Von Below also shows that as the war entered its later stages, Hitler became almost paranoid, angry, stubborn, and far less tolerant of dissent than
heretofore, due to stresses and pressures that few men have ever had to endure. The important contextual matter that the author brings to his readers are his observations that Hitler's generals often disobeyed his orders or engaged in sabotage. This of course fed into H's paranoia and dramatically altered the behavior and interactions between H and his entourage. The author additionally shows that many of the decisions and attitudes taken by Hitler were made without much in the way of alternatives. The short-sighted policy of 'unconditonal surrender' adopted by the Allies left few options open to Germany's leadership even if many of them failed to see this until too late.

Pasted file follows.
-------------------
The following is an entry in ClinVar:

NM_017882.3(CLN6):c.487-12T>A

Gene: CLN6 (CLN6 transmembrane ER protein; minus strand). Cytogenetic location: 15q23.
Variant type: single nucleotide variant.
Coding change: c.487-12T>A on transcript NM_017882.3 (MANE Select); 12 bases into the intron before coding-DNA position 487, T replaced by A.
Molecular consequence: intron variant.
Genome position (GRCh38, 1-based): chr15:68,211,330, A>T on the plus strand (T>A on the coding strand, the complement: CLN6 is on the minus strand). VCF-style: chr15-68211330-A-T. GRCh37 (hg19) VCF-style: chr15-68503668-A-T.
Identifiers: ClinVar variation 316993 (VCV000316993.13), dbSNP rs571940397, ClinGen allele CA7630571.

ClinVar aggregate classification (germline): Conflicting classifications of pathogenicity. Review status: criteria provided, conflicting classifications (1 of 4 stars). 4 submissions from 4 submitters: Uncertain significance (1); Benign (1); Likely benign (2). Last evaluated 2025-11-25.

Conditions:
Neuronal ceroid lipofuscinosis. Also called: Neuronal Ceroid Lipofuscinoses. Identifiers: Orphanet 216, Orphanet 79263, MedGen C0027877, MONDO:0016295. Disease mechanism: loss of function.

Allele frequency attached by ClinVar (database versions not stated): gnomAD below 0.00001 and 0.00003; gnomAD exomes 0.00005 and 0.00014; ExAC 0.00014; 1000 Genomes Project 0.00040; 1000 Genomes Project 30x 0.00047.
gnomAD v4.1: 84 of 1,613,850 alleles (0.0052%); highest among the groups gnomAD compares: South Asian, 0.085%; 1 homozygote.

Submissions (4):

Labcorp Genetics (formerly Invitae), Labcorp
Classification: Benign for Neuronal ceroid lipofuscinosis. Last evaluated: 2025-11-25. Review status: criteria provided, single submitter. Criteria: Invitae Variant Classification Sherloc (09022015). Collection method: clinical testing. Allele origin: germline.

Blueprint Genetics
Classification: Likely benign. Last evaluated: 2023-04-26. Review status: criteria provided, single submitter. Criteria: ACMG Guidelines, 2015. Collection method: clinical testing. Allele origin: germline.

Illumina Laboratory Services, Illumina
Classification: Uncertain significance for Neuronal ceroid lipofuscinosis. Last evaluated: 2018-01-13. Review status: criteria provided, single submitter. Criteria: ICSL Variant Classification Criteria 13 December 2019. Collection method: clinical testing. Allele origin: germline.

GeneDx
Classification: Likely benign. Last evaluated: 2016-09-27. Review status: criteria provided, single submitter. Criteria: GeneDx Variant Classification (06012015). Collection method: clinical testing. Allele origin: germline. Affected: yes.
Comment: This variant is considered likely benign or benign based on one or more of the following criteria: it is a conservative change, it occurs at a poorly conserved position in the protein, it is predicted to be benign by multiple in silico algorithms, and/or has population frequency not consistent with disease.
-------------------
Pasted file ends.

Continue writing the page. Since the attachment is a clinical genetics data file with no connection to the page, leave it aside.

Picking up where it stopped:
On the negative side, the text reads almost as if it were chopped in numerous places; I don't know if the original German edition had greater or more complete material.